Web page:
• Shame about your jigsaw, Clare. You'll have to do another one!

    Just rang a cousin who lives South, near to our Eldest. The virus is rife there, and her daughter and family have all caught it although the youngsters are not too poorly, but her husband is very ill indeed in spite of being a strapping 40 something and very tall rugby player type physique. This meant that my poor cousin, who only lost her husband less than two years ago, had to spend Christmas totally alone. She also had to endure the really bad storm last night which made all her fences rattle.

    We did not get the storm, except for a bit of wind blowing, and some rain. Again. Now the sun is out and it's a bright day. I fed the birds and cleaned over the bird table, which is about my chin height. As I refilled it with goodies, a robin came down and looked me straight in the eye! He/she took a big beakful and flew off. What a thrill, to be only inches away from a wild bird.

  • Annette: I agonised over the picture choice for a while, as you could tell at the time: my OH sits directly opposite the wall which we chose to hang one on, and it was occupied previously by a print which I had bought in the Canaries of one of their beautiful, windswept and empty beaches. (subsequently had it framed at such a large expense I had to hide the bill from my OH!!) We had both decided it was time for a change. I began looking, online due to the restrictions, and was immediately drawn to the more abstract and symbolic type of art. I am more modern and "arty" than my OH, who likes traditional stuff in all things. When we managed to get to a big department store to look at pictures, I showed him one I really loved, of a huge rolling wave, but in a sort of modern style, and I could tell he wasn't keen. Nor on some with multi colours, with gold streaks going through abstract marks.

    When I showed him the Lowry ones with the boats and yachts, he was more enthusiastic. As he will be looking at it every day from his favourite chair, I decided on getting one as it was more a compromise which at least we both liked. As also, the picture I chose only cost £35, compared to the £140 ones I had been looking at, I had hoped that he might treat me to something else..... then I got the car spray, LOL!!

  • Clare - Glad you have been able to get back into Jigsaw Planet. Having tested whether I could get in when you said you were having problems, I discovered a wonder of nature. I decided to do a picture of an old typewriter. I realised my fingers know where the letters are but my eyes don't! I hadn't realised that before - I've been a touch typist for more years than I care to remember - but ask me where a specific letter is and I would be hard pushed to find it!!

    Still lovely and sunny outside. I've been for a walk, expecting lots of floods, but there was only one really wet patch on my lake walk, which I passed five times. Lots of branches down, but I didn't see any fallen trees. Tomorrow we are promised snow.

    Hope everyone is having a peaceful day recovering from whatever you did over Christmas. It's certainly been different ...
  • In reply to Lindybird:

    I do like the jigsaw LINDY. I got a dog jiggie last year. It was an M&S jiggie and I think they did cats as well. Took me a while to do.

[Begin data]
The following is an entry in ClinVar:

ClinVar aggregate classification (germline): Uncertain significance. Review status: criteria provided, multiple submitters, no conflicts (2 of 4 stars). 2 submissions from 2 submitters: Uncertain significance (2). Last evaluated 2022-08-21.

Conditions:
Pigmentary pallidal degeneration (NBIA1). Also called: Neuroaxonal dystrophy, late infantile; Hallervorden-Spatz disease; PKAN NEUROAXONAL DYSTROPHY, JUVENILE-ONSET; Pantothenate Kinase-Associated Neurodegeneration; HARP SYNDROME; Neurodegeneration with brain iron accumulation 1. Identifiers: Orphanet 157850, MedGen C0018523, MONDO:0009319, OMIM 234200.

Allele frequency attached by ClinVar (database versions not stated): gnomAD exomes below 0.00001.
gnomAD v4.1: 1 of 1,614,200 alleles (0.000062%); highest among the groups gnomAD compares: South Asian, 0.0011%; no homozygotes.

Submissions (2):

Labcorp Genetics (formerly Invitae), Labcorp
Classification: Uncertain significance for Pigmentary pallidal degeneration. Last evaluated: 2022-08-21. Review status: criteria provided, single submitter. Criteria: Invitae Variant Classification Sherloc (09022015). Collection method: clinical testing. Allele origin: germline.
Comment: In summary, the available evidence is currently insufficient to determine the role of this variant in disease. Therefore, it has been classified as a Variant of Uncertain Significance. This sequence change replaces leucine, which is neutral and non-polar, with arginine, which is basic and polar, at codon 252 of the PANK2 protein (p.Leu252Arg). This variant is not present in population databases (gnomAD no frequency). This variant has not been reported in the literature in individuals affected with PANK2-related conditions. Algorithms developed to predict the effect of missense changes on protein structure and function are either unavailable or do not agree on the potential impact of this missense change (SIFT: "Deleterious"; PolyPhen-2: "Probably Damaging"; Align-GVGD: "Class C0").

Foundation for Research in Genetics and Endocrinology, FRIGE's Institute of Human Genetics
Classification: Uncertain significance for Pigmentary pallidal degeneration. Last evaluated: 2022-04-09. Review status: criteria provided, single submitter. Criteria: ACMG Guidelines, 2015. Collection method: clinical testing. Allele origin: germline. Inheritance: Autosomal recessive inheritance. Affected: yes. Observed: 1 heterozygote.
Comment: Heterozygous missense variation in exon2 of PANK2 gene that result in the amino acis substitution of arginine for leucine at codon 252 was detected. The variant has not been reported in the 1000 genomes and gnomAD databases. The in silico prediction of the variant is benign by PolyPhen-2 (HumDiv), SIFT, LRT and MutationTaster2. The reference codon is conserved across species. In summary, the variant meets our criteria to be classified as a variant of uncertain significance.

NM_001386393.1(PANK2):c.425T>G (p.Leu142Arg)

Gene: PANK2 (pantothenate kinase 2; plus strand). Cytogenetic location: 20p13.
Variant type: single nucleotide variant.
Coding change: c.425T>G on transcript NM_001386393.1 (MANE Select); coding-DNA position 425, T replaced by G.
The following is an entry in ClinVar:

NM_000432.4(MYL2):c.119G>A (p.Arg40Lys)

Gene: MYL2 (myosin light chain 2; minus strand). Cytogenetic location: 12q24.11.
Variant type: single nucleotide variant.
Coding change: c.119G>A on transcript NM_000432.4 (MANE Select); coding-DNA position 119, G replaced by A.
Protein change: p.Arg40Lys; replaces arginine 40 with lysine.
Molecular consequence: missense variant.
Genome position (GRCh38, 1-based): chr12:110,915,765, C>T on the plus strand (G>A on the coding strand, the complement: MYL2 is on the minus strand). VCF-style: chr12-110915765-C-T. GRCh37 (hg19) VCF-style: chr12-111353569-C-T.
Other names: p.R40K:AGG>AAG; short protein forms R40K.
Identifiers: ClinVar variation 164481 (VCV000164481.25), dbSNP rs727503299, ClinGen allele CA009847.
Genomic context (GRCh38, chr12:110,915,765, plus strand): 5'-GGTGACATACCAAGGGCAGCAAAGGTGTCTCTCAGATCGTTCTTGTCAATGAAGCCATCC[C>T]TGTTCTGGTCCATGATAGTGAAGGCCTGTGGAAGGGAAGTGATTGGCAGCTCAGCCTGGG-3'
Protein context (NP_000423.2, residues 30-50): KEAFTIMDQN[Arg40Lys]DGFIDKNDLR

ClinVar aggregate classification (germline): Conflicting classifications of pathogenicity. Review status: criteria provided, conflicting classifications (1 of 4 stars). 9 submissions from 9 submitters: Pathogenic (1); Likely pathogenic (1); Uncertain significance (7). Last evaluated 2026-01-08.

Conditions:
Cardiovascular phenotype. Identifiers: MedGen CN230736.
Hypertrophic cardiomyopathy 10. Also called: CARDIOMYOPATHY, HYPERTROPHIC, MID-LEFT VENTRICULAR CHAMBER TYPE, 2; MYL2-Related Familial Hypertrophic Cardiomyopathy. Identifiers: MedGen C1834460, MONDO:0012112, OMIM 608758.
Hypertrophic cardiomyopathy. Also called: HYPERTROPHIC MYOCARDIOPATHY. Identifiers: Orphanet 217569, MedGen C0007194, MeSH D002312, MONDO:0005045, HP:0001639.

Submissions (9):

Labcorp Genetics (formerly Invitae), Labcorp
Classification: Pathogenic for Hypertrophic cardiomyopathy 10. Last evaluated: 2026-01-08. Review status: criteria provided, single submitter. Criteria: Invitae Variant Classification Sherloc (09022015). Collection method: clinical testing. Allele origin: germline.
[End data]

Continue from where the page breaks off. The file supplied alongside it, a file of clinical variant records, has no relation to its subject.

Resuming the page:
• Oops sorry, I thought I had lost the first one, so tried again.
  • Morning all:  Re jigsaws, I can't imagine  what inspired me to get Starry Night.  I think I manage to place about 5 pieces each evening.  Glad the storm wasn't too bad - I spoke to my niece in Newport Pagnell yesterday and some areas there were flooded.  

    PatO: I too learned to touch-type at a tender age and was interested to read that you can still do it (as I can) but wouldn't be able to 'place' the letters..  Same here. That must be what they call muscle memory,  which our Tai Chi teacher is always banging on about (in the nicest possible way). I bet that if we had to imagine typing something, we could 'reconstruct' the keyboard on a piece of paper.

    Lindybird:  That's a nice compromise over the picture, with the added financial benefit.  I suggest you take the difference and buy yourself a treat or three.  Sure hope your cousin's family recovers quickly.  I was reading some time back that blood type may have something to do with how the virus affects individuals, but haven't seen anything since. We're all consumed with speculating on what other damage The Great Orange Narcissist will inflict before he leaves office.  

    AQ:  Hope the cool weather sticks around a bit.  I've got five Michael Connelly books (detective mysteries set in LA) that I reserved and that all somehow arranged to arrive at the library on the same day.  Then, having been 57 in a reserve line of about 130 for the new Robert Galbraith (JK Rowling's adult pen name) book, got a note that it was ready for pick up.  Went to collect it and OMG - it's more than 900 pages!  I hope it doesn't fall on me when I'm reading in bed - I see a bloody nose and black eyes.  Won't need any fitness program after lugging that around the house.

    And yes, toast is on the menu - at least this morning.

  • Annette - I hope you will be able to renew your large book. It would take me several weeks to read a book that long. I used to devour two or three 'normal length' books a week, but these days I fall asleep after a few pages! Mind you, last night when Storm Bella was banging and crashing and bashing rain against the window, I read about fifty pages of my current book!
  • Quite by accident started reading Jeffrey Archer...'Nothing ventured '
    and actually quite a nice interesting read.

    1st of his series , William Warwick,
    as I read somewhere     ",not a Detective story more a story about a Detective"